Many of us have come across people who wear long sleeves; carry sunscreen lotions and lots more just to avoid contact with direct sunlight. Meanwhile, we have also seen people who rack up on beaches for getting their skin tanned! Bit confusing, right?
The kinship between sun and skin is quite perplexing. The sun, a fascinating star we all love for brightening our days can sometimes become a threat to our skin. The Sun is an ally when it contributes to our well-being and benefits our skin. At the contrary, it can impose dreadful effects over the healthy skin.
The Bright Side
The exposure to sunlight helps our body to produce Vitamin D. Vitamin D is essential as it helps in the absorption of calcium and other minerals. Vitamin D also helps in the prevention of rickets in children and osteomalacia in adults. A moderate exposure to the sun is thus encouraged.
The right balance of the sun rays can have lots of mood-lifting benefits. Sunlight helps to trigger the release of a hormone called as ‘serotonin’ in the brain. This hormone is associated with boosting mood and helping a person feel calm and focused.
Without enough serotonin, a person’s serotonin levels can dip lower. This leads to a condition known as ‘seasonal affective disorder (SAD)’; which is a form of depression.
The Dark side
The rays of the sun are more direct during the day time, especially afternoon. A person is more likely to get a sunburn during this time. The pervasion of Ultra Violet radiation in sun rays is one of the reasons that we must be careful while stepping out in sunlight. Over exposure to the sun could result in varying effects:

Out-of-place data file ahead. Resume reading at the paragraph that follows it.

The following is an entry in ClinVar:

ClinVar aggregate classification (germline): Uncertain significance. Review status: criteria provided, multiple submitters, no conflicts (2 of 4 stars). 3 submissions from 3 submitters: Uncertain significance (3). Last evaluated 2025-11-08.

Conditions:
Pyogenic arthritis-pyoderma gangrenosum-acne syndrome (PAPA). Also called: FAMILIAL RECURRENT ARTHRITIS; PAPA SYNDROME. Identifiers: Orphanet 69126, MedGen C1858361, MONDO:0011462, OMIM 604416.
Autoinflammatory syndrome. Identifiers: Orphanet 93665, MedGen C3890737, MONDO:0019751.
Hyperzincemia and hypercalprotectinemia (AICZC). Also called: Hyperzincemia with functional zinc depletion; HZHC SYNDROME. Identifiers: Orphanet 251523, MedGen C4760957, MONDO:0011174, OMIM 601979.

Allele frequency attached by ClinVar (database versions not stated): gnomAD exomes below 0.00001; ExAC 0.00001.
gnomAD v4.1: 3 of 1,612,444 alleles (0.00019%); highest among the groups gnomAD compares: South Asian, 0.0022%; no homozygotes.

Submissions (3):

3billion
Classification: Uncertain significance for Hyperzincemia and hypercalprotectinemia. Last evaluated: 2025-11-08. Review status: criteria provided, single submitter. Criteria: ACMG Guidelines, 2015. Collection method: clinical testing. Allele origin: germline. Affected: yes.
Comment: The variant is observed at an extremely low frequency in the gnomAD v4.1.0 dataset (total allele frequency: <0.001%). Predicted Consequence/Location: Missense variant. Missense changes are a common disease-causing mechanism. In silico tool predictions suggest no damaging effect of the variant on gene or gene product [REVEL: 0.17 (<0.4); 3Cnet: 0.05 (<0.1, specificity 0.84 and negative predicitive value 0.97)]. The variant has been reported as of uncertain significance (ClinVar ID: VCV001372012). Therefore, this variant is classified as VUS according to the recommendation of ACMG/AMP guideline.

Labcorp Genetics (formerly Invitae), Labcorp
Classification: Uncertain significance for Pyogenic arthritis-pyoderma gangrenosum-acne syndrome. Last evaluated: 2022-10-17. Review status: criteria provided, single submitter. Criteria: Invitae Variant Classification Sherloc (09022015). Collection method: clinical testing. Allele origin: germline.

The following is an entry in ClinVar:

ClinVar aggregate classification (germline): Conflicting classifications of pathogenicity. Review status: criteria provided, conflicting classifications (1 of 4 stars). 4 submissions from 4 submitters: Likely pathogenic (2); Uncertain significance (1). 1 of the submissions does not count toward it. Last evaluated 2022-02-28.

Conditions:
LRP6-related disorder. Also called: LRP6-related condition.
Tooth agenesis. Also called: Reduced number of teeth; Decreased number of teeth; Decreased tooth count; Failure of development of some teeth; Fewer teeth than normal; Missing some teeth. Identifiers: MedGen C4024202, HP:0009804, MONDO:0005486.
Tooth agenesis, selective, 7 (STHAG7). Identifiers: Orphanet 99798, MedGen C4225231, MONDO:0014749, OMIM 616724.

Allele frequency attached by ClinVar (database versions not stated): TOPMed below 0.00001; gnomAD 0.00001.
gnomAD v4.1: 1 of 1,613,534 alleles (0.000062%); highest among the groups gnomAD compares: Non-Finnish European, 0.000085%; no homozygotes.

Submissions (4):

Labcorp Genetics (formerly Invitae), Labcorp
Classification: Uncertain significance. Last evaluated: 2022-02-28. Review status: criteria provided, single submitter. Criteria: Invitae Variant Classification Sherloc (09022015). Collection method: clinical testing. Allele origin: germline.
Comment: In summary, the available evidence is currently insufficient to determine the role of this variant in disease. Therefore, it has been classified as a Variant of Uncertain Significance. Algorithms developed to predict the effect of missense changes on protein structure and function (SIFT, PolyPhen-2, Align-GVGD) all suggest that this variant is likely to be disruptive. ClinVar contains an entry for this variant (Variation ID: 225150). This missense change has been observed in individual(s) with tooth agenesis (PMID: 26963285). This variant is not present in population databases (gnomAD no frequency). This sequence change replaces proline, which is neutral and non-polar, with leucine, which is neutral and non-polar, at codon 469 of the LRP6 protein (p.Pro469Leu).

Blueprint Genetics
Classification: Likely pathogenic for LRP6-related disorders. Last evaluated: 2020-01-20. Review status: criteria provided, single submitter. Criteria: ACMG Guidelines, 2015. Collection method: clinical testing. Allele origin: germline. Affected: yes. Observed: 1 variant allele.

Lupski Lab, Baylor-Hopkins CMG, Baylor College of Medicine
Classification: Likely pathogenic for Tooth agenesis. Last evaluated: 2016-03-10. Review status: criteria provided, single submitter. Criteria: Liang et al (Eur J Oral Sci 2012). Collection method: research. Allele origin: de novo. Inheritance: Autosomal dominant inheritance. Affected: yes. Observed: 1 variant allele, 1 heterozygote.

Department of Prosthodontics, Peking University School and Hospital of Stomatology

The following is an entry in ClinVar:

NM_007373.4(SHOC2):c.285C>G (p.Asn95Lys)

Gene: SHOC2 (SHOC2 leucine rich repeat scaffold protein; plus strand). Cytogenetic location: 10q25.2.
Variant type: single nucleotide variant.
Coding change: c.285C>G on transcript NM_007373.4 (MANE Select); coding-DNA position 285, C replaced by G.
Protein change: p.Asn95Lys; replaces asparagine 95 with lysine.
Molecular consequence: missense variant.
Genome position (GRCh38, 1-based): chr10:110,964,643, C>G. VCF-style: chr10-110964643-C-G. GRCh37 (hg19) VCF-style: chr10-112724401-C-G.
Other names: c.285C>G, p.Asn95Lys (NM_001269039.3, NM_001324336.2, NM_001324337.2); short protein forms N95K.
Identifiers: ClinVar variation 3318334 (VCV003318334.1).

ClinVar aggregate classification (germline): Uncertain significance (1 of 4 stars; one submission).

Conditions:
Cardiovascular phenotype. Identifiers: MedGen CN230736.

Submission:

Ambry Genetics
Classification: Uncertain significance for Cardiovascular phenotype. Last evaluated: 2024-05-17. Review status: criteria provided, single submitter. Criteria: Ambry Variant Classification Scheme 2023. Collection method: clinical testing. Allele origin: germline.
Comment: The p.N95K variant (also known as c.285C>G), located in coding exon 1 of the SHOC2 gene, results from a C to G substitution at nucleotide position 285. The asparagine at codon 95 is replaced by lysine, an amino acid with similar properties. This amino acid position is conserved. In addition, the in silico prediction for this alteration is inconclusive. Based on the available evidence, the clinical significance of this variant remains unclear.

Short term effects: Exposure to UV radiation may result in developing freckles and rashes. Short term effects also include reddening and pain. In severe cases, it may also cause blistering and even second-degree burns.
Long term effects: Overexposure of sunlight may eventually lead to premature skin ageing and make the skin look dry, wrinkled, loose and causing pigment changes commonly known as ‘age spots'. Severe conditions may even lead to skin cancer.
The epidermis of our skin contains specialist cells called melanocytes. They produce a dark pigment known as ‘melanin’ which gives our skin protection from burning. This response of the melanocytes in the response to trauma from UV appears as a ‘tan’.
There are a lot of myths going around that tanning the skin protects the skin permanently. This is not true. Being tan provides no protection from the sun. It causes premature aging of the skin, brown spots as well as wrinkles. The use of sunscreens may taper off the effect of sunlight to a limit.
Types of filters vary with different sunscreens, so they must be carefully studied before you use them. The sun rays are able to deteriorate sunscreen as soon as it is applied to the skin, so it is recommended to reapply after every 2 hours, no matter the protection index is.